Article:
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Quebec reports 10 measles cases linked to Disneyland outbreak

A measles virus is seen through an electron micrograph in a file photo.

Cynthia Goldsmith/The Canadian Press

Ten individuals in Quebec are confirmed to have been infected with measles in an event health officials are linking to a large outbreak in California.

And another case has been reported in the Toronto region, bringing to eight the number of cases discovered in the past few weeks in southern Ontario.

In a statement, the Lanaudière health authority said the first Quebec case contracted the virus during a visit to a park in California that has been the source of other recent infections. Though they do not name it, it would appear that it is Disneyland.

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A large measles outbreak in the United States has been linked to the Southern California theme park, which is located in Anaheim. The U.S. Centers for Disease Control and Prevention says so far the Disneyland outbreak has involved 114 cases in seven U.S. states.

Canada is not the first country outside the United States to report cases related to the Disneyland outbreak. At least one case linked to the outbreak has been diagnosed in Mexico.

The measles virus is currently causing infections in several parts of Canada. In Ontario, seven cases have been reported in Toronto and one in the Niagara Region in Southwestern Ontario. None of the people had recently travelled outside the country, which means they contracted the virus in Canada.

And on Tuesday officials in Manitoba reported finding a case in a child who had recently returned from India.

Ontario's Health Minister, Dr. Eric Hoskins, and Dr. Robin Williams, the province's acting chief medical officer of health, urged people to check their own and their children's vaccination records.

"It is important for people to be fully immunized against this serious disease; it's the best way to prevent measles and its spread," they said in a statement.

"We are urging Ontarians to ensure all their immunizations for measles and those of their children are up-to-date, not only to protect them from this disease, but those around them. Parents who do not get their kids immunized are putting other children at risk."

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In the Lanaudière health region, authorities said all the cases are known to have been in contact with each other and all reside locally. The Lanaudière region is centred on Joliette, a city located between Montreal and Trois-Rivières on the north side of the St. Lawrence River.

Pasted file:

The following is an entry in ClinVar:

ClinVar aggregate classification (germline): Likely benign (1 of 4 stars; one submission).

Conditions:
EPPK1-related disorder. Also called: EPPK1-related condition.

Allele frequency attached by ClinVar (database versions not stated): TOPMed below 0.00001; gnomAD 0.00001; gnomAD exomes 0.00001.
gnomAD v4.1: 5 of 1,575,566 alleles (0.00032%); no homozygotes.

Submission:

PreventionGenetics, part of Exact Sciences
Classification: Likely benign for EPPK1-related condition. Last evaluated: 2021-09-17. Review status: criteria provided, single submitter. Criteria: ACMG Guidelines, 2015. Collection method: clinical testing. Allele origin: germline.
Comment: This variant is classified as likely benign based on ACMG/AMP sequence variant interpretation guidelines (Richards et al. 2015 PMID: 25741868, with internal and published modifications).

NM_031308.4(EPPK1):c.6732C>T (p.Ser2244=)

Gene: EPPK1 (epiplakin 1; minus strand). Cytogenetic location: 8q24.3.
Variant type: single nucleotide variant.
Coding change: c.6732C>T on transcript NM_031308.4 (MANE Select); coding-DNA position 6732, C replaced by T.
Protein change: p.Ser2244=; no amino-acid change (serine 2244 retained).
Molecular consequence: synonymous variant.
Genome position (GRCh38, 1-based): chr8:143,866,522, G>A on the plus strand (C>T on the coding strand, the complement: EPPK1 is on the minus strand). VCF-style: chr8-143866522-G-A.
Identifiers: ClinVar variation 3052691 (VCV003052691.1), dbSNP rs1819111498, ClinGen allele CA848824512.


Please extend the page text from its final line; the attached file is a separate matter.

None of the 10 was vaccinated, the press release said. The statement did not indicate if the infected individuals are children, adults or a mix of the two.

Nor does it say when or how the first case returned to Quebec, how quickly after he or she got sick after travelling or whether efforts are afoot to inform people who may have been in close proximity to the case when he or she travelled.

Measles is a highly contagious disease that causes high fever, a distinctive red rash and a runny nose. While most people who become infected will only experience an unpleasant illness, the disease has a complication rate that is significant.

About one in 10 infected children will develop an ear infection, some of which lead to deafness. And about one in 10 develop pneumonia, which is the leading cause of death in measles cases, the CDC says.

It is estimated one in 1,000 children who become infected will develop swelling of the brain – encephalitis – which can lead to permanent brain damage and/or deafness. And for every 1,000 children who become infected, the CDC estimates one or two, on average, will die from the disease.

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Doctors in Toronto are responding to a small measles outbreak in which four people – three of whom had not received their measles vaccine – were diagnosed with the infectious disease in less than a week. Health officials announced on Monday that tests confirmed infections in two adults and two children under the age of 2. One case was confirmed on Jan. 29, two on Jan. 30 and one on Feb.1. Public-health officials have not been able to find any connections between the four patients, nor have they been able to determine where they contracted the virus.

A brief history of the measles vaccine

Pre-1954

In pre-vaccine era, epidemics occurred frequently. Infection was almost universal. In Canada, measles was responsible for 400 cases of encephalitis and 50 to 75 deaths annually. In the U.S., 3 to 4 million people were infected each year, an estimated 4,000 suffered encephalitis and 400 to 500 people died.

1954-63

Measles virus is isolated and a vaccine developed.

Since 1963

Number of cases declines by 99 per cent (from approx. 350,000 per year before 1963 to less than 2000 per year in 1995.)

1995

A brief flare up was reported in Canada, leading to a two-dose immunization regimen. Some provinces and territories launched catch-up vaccination campaigns.

1998

Canada institutes a national, active measles surveillance program. All provinces and territories report confirmed cases of measles weekly to the Public Health Agency of Canada, which in turn reports weekly to the Pan American Health Organization.

With files from Kelly Grant
Sources: U.S. Center for Disease Control, Health Canada, Immunization Canada

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